CLINICAL RELEVANCE

The choice of the noninvasive blood pressure device did not significantly impact SBP results, but large interindividual differences in SBP between techniques occurred. Situational hypertension was frequently observed in clinic.

Full access
in Journal of the American Veterinary Medical Association

measurement. Some of these studies yielded conflicting results. For example, investigators of 1 study 5 found that noninvasive blood pressure measurements obtained from a forelimb or hind limb of normotensive patients had poor agreement and underestimated

Full access
in American Journal of Veterinary Research

considered far more likely than alternative differential diagnoses. Vascular disease was considered possible but unlikely because of the dog's progressive signs. The initial diagnostic plan included a CBC, serum biochemical analysis, and noninvasive blood

Full access
in Journal of the American Veterinary Medical Association

included evaluation of ocular reflexes and jaw tone; measurement of esophageal temperature, respiratory rate, pulse rate, Sp o 2 , and P etco 2 ; oscillometric noninvasive blood pressure measurement; and ECG. c Anesthesia during the surgical procedure was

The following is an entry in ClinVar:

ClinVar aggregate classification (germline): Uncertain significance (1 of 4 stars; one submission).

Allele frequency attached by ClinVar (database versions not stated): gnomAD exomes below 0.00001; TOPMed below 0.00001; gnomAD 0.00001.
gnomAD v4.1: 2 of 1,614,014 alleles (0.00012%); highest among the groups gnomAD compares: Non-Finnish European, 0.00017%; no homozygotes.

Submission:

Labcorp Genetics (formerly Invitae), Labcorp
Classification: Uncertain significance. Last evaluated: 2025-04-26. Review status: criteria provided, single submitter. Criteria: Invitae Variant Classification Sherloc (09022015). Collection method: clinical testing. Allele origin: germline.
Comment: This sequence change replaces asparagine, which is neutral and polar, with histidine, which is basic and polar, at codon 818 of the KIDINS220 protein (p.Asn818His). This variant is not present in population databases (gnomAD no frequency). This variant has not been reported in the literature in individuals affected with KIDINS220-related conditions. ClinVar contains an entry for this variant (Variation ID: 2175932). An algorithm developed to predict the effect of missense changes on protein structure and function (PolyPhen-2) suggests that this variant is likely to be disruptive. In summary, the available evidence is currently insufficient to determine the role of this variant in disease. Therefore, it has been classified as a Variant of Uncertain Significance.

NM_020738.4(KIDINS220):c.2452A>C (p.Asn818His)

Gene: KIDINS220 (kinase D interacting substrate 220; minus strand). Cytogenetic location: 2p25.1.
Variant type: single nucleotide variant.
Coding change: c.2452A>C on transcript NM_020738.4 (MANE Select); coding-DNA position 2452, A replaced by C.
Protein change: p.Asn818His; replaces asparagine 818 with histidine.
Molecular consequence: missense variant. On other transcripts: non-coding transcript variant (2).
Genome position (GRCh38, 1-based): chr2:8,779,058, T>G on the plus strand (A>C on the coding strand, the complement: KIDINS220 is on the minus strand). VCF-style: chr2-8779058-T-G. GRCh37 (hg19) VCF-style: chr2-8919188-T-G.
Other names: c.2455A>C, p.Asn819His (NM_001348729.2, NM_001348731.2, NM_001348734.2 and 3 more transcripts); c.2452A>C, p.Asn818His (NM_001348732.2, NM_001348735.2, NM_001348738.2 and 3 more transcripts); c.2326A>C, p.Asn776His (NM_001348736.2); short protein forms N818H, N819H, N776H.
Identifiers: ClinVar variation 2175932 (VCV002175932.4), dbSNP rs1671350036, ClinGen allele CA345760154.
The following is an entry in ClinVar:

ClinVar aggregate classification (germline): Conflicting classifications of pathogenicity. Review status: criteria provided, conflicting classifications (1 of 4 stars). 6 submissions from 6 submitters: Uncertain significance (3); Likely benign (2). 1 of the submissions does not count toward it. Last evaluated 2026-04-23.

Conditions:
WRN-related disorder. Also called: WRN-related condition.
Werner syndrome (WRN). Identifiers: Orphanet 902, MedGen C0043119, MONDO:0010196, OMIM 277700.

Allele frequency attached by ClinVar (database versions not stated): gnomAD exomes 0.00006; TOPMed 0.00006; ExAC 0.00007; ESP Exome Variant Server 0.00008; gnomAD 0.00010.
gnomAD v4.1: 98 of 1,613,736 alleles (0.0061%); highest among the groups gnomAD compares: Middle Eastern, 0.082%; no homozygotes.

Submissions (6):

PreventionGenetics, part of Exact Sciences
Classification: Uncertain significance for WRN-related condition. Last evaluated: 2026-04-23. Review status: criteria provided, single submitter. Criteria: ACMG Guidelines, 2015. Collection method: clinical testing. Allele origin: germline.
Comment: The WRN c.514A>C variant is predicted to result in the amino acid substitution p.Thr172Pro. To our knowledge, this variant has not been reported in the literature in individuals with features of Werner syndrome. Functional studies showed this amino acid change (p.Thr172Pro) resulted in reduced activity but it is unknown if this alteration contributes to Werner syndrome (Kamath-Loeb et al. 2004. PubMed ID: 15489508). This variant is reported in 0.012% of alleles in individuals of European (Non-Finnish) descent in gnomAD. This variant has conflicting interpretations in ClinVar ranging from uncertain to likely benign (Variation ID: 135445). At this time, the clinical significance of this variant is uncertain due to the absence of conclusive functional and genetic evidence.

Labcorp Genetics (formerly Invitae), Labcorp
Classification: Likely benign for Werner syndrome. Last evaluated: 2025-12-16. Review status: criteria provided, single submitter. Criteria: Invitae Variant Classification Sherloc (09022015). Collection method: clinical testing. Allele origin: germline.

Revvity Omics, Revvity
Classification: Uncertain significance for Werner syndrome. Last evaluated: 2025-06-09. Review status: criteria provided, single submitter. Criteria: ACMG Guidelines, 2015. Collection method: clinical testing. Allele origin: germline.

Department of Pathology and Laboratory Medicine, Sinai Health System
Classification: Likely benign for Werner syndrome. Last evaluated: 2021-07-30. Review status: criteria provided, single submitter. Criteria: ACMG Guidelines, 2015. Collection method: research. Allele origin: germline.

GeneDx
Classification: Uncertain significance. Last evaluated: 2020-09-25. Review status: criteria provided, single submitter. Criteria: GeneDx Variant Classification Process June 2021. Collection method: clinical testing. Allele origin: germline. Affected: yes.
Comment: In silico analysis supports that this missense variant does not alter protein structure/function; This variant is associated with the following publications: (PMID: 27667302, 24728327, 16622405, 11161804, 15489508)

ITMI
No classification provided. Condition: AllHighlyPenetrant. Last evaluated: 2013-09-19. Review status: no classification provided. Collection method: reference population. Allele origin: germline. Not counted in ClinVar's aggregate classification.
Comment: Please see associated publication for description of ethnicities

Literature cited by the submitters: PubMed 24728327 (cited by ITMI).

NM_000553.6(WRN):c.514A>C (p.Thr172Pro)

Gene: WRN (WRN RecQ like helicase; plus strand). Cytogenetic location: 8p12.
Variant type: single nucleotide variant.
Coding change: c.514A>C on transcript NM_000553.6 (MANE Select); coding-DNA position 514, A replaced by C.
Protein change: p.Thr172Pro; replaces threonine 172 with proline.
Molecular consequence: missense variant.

Full access
in Journal of the American Veterinary Medical Association

noninvasive oscillometric blood pressure monitoring were instituted. Ventricular bigeminy was noted, with a right bundle branch block morphology and a ventricular rate of 80 beats/min ( Figure 1 ) . Noninvasive blood pressure was also normal, with an average

Free access
in Journal of the American Veterinary Medical Association

lymphopenia (0.95 X 10 9 cells/L; reference range, 1 to 4.8 X 10 9 cells/L). The rest of the findings were unremarkable. Noninvasive blood pressure measurements were within reference limits. Brain MRI findings (images not provided) were consistent with a 6

Open access
in Journal of the American Veterinary Medical Association